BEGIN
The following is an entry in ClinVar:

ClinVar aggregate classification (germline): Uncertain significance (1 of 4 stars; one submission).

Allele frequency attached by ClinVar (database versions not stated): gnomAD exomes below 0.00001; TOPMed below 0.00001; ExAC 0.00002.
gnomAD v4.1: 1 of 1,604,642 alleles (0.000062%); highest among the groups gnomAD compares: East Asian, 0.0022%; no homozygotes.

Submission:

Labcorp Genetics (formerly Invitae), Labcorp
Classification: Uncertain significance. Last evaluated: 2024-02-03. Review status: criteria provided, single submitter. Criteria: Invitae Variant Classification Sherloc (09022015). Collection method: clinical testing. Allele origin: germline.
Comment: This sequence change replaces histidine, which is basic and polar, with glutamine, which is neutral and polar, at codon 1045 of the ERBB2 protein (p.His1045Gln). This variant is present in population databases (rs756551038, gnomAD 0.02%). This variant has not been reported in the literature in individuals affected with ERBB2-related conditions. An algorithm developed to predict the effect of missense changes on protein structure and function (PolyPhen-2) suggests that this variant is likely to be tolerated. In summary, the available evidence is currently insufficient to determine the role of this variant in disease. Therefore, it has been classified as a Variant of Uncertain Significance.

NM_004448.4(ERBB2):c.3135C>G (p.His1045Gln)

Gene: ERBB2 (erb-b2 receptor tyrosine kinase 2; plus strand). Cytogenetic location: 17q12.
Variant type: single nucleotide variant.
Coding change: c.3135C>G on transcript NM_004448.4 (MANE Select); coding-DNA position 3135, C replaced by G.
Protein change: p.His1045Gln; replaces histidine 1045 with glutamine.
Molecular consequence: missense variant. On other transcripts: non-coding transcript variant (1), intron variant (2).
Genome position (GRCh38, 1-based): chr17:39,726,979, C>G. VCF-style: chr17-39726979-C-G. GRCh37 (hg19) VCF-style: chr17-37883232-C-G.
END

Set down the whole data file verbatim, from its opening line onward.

The following is an entry in ClinVar:

ClinVar aggregate classification (germline): Uncertain significance (1 of 4 stars; one submission).

Allele frequency attached by ClinVar (database versions not stated): gnomAD exomes below 0.00001; TOPMed below 0.00001; ExAC 0.00002.
gnomAD v4.1: 1 of 1,604,642 alleles (0.000062%); highest among the groups gnomAD compares: East Asian, 0.0022%; no homozygotes.

Submission:

Labcorp Genetics (formerly Invitae), Labcorp
Classification: Uncertain significance. Last evaluated: 2024-02-03. Review status: criteria provided, single submitter. Criteria: Invitae Variant Classification Sherloc (09022015). Collection method: clinical testing. Allele origin: germline.
Comment: This sequence change replaces histidine, which is basic and polar, with glutamine, which is neutral and polar, at codon 1045 of the ERBB2 protein (p.His1045Gln). This variant is present in population databases (rs756551038, gnomAD 0.02%). This variant has not been reported in the literature in individuals affected with ERBB2-related conditions. An algorithm developed to predict the effect of missense changes on protein structure and function (PolyPhen-2) suggests that this variant is likely to be tolerated. In summary, the available evidence is currently insufficient to determine the role of this variant in disease. Therefore, it has been classified as a Variant of Uncertain Significance.

NM_004448.4(ERBB2):c.3135C>G (p.His1045Gln)

Gene: ERBB2 (erb-b2 receptor tyrosine kinase 2; plus strand). Cytogenetic location: 17q12.
Variant type: single nucleotide variant.
Coding change: c.3135C>G on transcript NM_004448.4 (MANE Select); coding-DNA position 3135, C replaced by G.
Protein change: p.His1045Gln; replaces histidine 1045 with glutamine.
Molecular consequence: missense variant. On other transcripts: non-coding transcript variant (1), intron variant (2).
Genome position (GRCh38, 1-based): chr17:39,726,979, C>G. VCF-style: chr17-39726979-C-G. GRCh37 (hg19) VCF-style: chr17-37883232-C-G.